Since mental models are created through previous experiences, all people who use computers and online programs have mental models connected with them. When someone uses an application or browses a web page for the first time, they already have mental models of structures, operations and interfaces.
Let’s take shopping interfaces on the same platform we mentioned above as an example. Online shopping is so common today that we already have mental models of how the interfaces where a product appears should work.
Users expect various product images, the price, the delivery date, and the add-to-cart button. What happens if the photo is blurred on the interface of a product for sale, the add to cart button has a one-click purchase button instead, or there is no description of the item? There is a good chance that the user will make a mistake when buying or not buying anything at all, no matter how much he or she intended to do so.
The 3 levels of emotional processing
Finally, it is important to know the three levels of emotional processing to design experiences and interfaces that achieve their purpose, considering what users feel and think. You could say that each level has a type of design that represents it.
Visceral emotions are those that live in our subconscious. They create first impressions and reactions “without thinking.” In an interface, this is mostly connected to visuals and appearances. When designing for visceral emotion it’s important to make users feel something positive before they start interacting. However, going too far in search of a visceral reaction to beauty can lead to low-quality, confusing performance.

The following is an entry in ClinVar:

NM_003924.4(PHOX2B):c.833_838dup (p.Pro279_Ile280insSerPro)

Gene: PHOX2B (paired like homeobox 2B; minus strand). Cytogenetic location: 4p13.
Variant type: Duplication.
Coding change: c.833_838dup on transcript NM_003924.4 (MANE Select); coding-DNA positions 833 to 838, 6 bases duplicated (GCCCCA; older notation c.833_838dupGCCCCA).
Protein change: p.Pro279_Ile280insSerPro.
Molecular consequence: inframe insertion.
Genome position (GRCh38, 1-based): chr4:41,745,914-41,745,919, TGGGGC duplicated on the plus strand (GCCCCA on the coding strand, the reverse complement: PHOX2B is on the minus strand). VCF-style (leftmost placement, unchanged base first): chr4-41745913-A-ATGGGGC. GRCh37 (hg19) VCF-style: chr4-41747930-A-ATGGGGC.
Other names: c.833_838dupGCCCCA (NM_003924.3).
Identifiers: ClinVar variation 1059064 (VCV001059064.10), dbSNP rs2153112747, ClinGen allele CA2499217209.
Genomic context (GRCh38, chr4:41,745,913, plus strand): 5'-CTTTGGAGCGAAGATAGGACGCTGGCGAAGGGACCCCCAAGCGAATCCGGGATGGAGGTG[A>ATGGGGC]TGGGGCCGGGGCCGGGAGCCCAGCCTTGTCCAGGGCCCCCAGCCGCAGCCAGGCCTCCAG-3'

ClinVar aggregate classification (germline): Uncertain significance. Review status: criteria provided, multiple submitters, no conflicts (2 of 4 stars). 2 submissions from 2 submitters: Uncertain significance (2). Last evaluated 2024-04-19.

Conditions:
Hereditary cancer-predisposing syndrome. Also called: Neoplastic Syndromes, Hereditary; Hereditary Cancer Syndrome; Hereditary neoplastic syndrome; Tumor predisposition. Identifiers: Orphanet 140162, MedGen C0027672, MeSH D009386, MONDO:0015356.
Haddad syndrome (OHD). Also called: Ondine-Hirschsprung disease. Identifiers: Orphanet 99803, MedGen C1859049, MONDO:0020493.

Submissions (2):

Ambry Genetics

Behavioral emotions relate to practical interactions and how things work. Design and interface usability create user perceptions from the start. If, from the first interactions, the navigation or path to a goal is difficult or time-consuming, the user will get a bad feeling. Your goal is the opposite, to create behavioral reactions to good performance and usability.
Reflective design is the most abstract and psychological of the three. Reflective emotion is about how people feel about themselves. In user experience, reflective perception presents itself in how people feel about themselves when using specific products. The best example of this phenomenon is Apple product design. iPhones and other mobile devices may have identical functions, but people pay more for iPhones because they feel “better” about them.
Resources on psychology and user experience
As promised, here are the best resources to help you learn more about psychology and user experience.
- Psychology for UX: Study Guide by NN Group.
- Book: Emotional Design: Why We Love (Or Hate) Everyday Things by Don Norman
- UX psychology course by General Assembly
- Course: Psychology in UX covering interface design by Interaction Design Foundation
Don’t overlook the power of psychology in your UX and UI career. Having this knowledge will not only make you a better experience and interface designer, but you’ll also be a better human being.